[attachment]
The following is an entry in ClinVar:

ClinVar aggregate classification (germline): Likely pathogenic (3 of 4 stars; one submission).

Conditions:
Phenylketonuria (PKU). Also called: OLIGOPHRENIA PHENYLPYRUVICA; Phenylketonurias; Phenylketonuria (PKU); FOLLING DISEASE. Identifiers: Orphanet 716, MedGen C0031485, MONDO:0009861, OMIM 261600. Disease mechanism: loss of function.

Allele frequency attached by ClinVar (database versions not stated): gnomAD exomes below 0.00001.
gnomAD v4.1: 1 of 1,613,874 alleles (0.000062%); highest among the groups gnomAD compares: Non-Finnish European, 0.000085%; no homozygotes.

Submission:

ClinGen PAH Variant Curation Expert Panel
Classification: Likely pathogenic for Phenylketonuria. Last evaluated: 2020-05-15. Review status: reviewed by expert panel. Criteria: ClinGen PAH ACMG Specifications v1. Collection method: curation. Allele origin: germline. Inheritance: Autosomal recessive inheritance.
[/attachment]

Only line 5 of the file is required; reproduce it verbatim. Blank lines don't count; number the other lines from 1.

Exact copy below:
Allele frequency attached by ClinVar (database versions not stated): gnomAD exomes below 0.00001.